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Tuesday, 8 March 2011

Putting the thermometer in the banks(1). The annual results of Rabobank and ABN AMRO.

Rabobank (RABO) loses its triple A rating

Standard&Poor’s decided on November 29 to downgrade the Rabobank to AA (Outlook stable) from AAA, effectively ending the Rabobank’s stint as the world’s only commercial bank with an AAA-rating. There are still some banks  left with a Triple-A rating, but these are locally operating, semi-government, (agricultural) development banks in several countries in Europe.

The reason for this downgrade had not so much to do with a deterioration of credit quality at the Rabobank itself, but with increased risk in The Netherlands as a market and the relative reliance of Dutch banks on the wholesale market for funding. S&P ( writes in its report:


Following a review of Cooperatieve Centrale Raiffeisen-Boerenleenbank B.A. (Rabobank Nederland or, alternatively, group) under Standard & Poor's revised bank criteria (published on Nov. 9, 2011), we have lowered our long-term rating to 'AA' from 'AAA'.

At the same time, we affirmed the 'A-1+' short-term rating. The outlook is stable.

Our ratings on Rabobank Nederland reflect our view of its 'a-' anchor, very strong business position, adequate capital and earnings, strong risk position, average funding, and adequate liquidity. Our ratings also reflect our view of Rabobank Nederland's high systemic importance in The Netherlands.


The 'a-' anchor draws on our Banking Industry Country Risk Assessment (BICRA) methodology and our view of the weighted-average economic risk in the countries in which Rabobank Nederland operates, based on the geographic distribution of its private sector customer lending--The Netherlands (75%), the rest of Europe (10%), U.S. (10%), and the rest of the world (5%).

The economic risk score for The Netherlands is '2' on a scale of 1-10 (1 is the lowest risk and 10 is the highest), and the weighted-average score for the countries in which Rabobank Nederland operates is close to that level. Our industry risk score for Rabobank Nederland is based solely on its home market of The Netherlands.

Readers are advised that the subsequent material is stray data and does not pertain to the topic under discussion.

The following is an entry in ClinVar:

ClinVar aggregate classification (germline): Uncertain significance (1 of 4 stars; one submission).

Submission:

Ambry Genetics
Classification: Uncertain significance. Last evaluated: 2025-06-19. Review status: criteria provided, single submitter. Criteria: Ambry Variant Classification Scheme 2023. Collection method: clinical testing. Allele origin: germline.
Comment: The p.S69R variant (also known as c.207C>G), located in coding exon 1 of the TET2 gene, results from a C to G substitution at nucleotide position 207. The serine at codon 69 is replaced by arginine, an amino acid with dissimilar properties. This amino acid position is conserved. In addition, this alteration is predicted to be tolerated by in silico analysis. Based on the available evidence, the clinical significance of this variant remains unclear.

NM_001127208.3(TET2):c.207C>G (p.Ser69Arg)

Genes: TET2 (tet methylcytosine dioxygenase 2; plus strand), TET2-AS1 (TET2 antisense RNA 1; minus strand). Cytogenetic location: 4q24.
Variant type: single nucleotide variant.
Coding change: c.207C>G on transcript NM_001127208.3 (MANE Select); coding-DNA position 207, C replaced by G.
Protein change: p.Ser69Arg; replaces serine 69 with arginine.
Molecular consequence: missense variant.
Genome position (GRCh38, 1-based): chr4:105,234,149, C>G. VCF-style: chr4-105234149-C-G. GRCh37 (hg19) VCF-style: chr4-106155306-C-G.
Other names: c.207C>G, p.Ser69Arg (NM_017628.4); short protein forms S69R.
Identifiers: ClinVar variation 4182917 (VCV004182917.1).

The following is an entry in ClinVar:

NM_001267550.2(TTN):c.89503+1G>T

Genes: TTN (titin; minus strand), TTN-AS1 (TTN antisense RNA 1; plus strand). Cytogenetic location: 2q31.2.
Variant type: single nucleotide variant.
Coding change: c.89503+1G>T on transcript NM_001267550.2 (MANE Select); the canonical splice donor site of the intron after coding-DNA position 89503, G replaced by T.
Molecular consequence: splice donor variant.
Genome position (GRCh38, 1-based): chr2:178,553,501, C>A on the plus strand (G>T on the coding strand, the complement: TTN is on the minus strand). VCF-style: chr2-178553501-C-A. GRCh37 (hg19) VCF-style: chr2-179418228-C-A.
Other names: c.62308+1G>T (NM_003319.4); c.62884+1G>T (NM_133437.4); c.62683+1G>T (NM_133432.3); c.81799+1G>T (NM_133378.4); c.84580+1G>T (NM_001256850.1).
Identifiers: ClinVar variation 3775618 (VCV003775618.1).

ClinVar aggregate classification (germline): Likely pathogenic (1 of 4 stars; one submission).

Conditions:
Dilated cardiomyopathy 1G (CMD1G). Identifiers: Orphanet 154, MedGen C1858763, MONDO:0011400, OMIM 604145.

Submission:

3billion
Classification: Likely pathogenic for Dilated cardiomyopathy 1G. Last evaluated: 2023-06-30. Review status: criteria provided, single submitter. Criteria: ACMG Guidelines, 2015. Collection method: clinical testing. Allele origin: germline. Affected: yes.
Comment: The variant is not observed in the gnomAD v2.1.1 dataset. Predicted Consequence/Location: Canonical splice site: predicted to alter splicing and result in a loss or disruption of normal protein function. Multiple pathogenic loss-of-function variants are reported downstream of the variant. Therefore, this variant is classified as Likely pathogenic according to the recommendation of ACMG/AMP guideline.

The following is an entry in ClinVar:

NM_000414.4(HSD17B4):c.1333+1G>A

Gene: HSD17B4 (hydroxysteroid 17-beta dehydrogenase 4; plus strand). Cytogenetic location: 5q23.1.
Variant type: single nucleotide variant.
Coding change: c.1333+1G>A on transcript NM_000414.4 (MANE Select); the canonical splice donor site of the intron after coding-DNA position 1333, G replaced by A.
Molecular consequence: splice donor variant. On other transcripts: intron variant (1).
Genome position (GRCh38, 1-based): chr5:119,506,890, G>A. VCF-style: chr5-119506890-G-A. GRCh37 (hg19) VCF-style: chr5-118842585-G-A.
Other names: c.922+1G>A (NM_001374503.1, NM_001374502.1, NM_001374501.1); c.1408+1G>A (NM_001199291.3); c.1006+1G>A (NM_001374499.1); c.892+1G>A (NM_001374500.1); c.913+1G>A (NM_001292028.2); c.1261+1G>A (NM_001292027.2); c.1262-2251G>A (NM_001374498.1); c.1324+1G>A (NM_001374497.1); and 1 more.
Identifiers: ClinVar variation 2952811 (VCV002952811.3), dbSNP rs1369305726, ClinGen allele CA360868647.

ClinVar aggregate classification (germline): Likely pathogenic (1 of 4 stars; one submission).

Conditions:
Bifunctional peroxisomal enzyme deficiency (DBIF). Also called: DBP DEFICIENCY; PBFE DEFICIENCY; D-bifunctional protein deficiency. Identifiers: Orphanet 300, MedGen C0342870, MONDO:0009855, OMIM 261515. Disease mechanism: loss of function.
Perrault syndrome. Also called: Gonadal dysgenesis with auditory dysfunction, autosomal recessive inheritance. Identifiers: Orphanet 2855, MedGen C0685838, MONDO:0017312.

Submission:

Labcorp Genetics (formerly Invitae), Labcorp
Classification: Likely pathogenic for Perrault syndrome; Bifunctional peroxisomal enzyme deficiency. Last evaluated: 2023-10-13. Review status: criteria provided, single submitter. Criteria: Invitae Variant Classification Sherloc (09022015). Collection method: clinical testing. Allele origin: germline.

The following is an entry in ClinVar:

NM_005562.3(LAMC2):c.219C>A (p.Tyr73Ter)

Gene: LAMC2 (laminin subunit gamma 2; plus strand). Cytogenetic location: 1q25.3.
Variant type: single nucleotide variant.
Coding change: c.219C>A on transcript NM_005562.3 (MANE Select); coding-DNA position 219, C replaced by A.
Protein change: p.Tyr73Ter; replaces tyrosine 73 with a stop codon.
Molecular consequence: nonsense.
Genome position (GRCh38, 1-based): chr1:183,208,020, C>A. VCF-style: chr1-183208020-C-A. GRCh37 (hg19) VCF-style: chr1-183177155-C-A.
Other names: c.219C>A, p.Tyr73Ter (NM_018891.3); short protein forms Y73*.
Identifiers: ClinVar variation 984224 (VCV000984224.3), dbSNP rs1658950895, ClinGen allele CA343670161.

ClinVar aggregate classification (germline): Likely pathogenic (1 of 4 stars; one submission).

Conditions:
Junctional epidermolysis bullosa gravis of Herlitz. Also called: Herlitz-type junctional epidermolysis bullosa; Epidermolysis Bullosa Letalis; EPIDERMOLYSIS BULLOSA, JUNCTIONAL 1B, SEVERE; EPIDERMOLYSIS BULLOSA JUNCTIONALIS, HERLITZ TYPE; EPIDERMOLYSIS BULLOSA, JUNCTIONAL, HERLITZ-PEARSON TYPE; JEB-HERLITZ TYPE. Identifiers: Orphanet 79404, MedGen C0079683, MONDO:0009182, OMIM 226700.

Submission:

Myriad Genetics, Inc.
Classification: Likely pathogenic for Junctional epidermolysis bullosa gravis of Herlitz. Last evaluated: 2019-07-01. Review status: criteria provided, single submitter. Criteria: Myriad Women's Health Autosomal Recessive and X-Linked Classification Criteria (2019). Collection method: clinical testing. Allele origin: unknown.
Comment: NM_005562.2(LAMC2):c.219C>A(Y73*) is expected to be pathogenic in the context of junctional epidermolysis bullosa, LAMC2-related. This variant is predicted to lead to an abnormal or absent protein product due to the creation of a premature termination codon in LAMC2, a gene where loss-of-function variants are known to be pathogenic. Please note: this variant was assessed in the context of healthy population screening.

The sector's relatively large reliance on wholesale funding is partly attributable to households' propensity to save in life insurance and pension products. We consider Rabobank Nederland's business position to be "very strong", reflecting its exceptional stability and resilience, prudent management and strategy, and leading competitive position in its domestic market.

The long-term counterparty credit rating is one notch higher than the SACP, reflecting our view that Rabobank Nederland has high systemic importance in The Netherlands and the Dutch government is supportive of the banking sector.

The Rabobank has often boasted on its AAA credit rating and used it as a marketing tool in older commercials. That has come to an end now, but the Rabobank will remain one of the strongest capitalized, commercial banks in the world.

Future risk for the Rabobank will probably hide in the extremely large mortgage market in The Netherlands (with a value of 120% of GDP), where the bank is the biggest player and in the overvalued Dutch Residential Real Estate (RRE) that is represented heavily at the balance sheets of the Dutch banks.

Other ratings of Dutch banks are:
              ING Groep NV (INGA)   : A
              ABN AMRO NV            : A
              SNS Bank NV              : A-

Emergency law for nationalization ING Groep (INGA)

The Dutch newspaper NRC ( picked up a story that emerged at the Dutch parliamentary investigation on political actions during the credit crisis. In 2009, the Dutch government had a secret emergency law ready ‘at the shelf’ for a big bang nationalization of the largest Dutch bank ING Groep, that had a balance sheet value of about € 1.3 trn at the time. The NRC writes:

Early in 2009, The Dutch ministry of Finance prepared a secret law that should enable a total nationalization of ING in one big bang. This was stated by senior official Ronald Gerritse to the parliamentary investigation commission, chaired by Jan De Wit of the Socialist Party (SP).

In February 2009, top-secret consultations were held on the various options that the Dutch state had to save the destitute ING Bank. One of the options was using an emergency law to fully nationalize the bank in one big bang. According to NRC reporter Erik van der Walle who was present at the hearing, this was the nuclear option for the Dutch government, as it was very risky. ING had then a balance total of €1,303 trn, while the Dutch GDP was €594 bln.